UN rights chief’s visit to China will be held in ‘closed loop’, Beijing says

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<span>Photograph: Martial Trezzini/AP</span>
Photograph: Martial Trezzini/AP

China has said the UN rights chief’s visit to the country this week will be conducted in a “closed loop” as previously agreed with the UN, referring to the Chinese model of isolating people inside a “bubble” in order to contain the spread of Covid-19.

The United Nations high commissioner for human rights, Michelle Bachelet, embarked on a six-day trip to China on Monday. She will be visiting the southern city of Guangzhou and two locations in the Xinjiang region, where Chinese authorities have been accused of human rights abuses against Uyghurs, a mostly Muslim ethnic group.

Before she began her journey on Monday, Bachelet told Beijing-based diplomats that her trip would not be an “investigation”, but rather was aimed at promoting, protecting and respecting human rights, according to Bloomberg News, citing sources who attended the closed-door online meeting.

No international journalists will be allowed to travel with Bachelet, but she will hold a press conference on 28 May, her office has said.

On Monday, a Chinese foreign ministry spokesperson said Beijing welcomed Bachelet but rejected “political manipulation” over Xinjiang. “The purpose of the private visit is to enhance exchanges and cooperation between both sides and promote the international cause of human rights,” Wang Wenbin told a daily media briefing.

Related: UN human rights commissioner criticised over planned Xinjiang visit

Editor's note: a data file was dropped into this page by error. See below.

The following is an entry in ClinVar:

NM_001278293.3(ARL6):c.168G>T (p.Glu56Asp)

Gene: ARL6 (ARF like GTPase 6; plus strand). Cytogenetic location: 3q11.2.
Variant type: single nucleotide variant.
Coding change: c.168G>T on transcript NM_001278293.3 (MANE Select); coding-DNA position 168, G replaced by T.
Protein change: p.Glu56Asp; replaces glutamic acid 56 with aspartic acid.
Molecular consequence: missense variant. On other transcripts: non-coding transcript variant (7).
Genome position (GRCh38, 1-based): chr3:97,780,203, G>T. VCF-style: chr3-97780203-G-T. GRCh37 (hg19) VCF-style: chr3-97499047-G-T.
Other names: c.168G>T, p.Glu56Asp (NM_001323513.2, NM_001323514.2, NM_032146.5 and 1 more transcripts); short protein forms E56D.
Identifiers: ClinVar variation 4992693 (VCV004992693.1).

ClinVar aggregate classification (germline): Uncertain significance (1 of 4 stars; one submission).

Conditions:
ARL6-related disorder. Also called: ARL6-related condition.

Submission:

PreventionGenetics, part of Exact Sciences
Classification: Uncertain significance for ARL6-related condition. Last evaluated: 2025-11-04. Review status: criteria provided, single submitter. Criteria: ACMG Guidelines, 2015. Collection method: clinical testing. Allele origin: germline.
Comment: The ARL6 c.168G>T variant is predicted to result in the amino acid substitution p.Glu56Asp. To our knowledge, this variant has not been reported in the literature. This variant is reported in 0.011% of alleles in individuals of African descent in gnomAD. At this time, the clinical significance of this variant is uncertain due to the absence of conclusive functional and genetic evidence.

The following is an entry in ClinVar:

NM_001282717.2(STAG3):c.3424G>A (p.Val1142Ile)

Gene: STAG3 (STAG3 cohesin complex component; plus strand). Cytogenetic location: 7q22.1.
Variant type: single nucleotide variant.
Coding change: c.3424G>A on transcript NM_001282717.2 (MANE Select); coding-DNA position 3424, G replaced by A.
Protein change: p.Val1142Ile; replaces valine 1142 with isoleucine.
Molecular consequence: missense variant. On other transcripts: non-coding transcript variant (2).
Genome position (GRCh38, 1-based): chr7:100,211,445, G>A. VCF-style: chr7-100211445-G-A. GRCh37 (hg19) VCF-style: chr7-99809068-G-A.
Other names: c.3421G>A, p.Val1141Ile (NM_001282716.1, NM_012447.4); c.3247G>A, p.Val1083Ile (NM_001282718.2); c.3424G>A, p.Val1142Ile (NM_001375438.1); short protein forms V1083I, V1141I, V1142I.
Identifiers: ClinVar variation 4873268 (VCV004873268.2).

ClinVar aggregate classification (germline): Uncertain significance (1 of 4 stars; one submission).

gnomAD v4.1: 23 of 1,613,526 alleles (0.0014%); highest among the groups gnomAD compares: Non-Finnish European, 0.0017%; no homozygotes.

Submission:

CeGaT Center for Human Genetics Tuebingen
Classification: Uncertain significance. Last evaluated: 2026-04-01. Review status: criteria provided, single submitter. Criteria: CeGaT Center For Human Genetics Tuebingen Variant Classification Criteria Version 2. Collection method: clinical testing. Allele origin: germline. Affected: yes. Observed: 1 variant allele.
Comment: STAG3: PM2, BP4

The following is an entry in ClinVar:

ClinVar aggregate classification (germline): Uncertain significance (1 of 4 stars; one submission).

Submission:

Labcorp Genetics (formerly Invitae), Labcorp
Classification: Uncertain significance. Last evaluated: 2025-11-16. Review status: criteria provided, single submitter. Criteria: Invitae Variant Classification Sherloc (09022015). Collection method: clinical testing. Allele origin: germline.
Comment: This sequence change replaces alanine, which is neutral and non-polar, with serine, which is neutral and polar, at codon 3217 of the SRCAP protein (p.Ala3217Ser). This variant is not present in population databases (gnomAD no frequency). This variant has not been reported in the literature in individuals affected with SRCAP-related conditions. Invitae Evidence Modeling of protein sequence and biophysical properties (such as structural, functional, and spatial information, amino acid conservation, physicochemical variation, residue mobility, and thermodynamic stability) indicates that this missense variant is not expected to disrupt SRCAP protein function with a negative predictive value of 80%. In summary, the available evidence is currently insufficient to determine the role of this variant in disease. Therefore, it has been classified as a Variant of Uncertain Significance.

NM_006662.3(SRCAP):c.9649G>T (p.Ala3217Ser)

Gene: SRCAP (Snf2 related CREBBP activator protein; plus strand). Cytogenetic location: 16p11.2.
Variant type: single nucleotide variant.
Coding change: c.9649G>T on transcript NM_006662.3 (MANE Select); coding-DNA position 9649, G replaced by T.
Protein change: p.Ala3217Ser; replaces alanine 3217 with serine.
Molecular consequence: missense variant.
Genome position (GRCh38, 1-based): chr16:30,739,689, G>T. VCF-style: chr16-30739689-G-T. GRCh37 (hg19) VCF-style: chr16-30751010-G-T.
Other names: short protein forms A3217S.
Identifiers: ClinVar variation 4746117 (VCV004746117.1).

Pressure over Bachelet’s trip has been building since it was confirmed last week. On Friday, a group of 40 politicians from 18 countries warned the commissioner that she risked causing lasting damage to the credibility of her office if she went ahead with the visit to Xinjiang.

The politicians from the Inter-Parliamentary Alliance on China, including six parliamentarians whom China has subjected to sanctions, accused Beijing of organising a “Potemkin-style tour”. In particular, they said they feared the government would use the cover of coronavirus restrictions to prevent the visit from being as free as it needed to be.

Bachelet’s trip to China this week will be closely followed by Beijing as well as the international community. On Monday, the British ambassador to China, Caroline Wilson, also joined the virtual meeting with the UN rights chief.

Wilson wrote on Twitter that she had “stressed the importance of unfettered access to Xinjiang and private conversations with its people”. She added: “There is no excuse for preventing UN representatives from completing their investigations.”

Bachelet’s trip is the first official visit to China by a UN human rights chief since 2005 and follows months of intense negotiations with the Chinese government over the terms of her access.

Activists say China has violated human rights “on a scope and scale unimaginable” since the then UN human rights commissioner, Louise Arbour, visited 17 years ago. Alleged abuses in Xinjiang include forced labour, forced sterilisation and the arbitrary detention of at least a million Uyghur Muslims.

Beijing has consistently denied these charges and described the allegations of “genocide” – levelled by the US and a number of other western countries – as “the lie of the century”. It has also blamed “anti-China forces” for stoking controversy.

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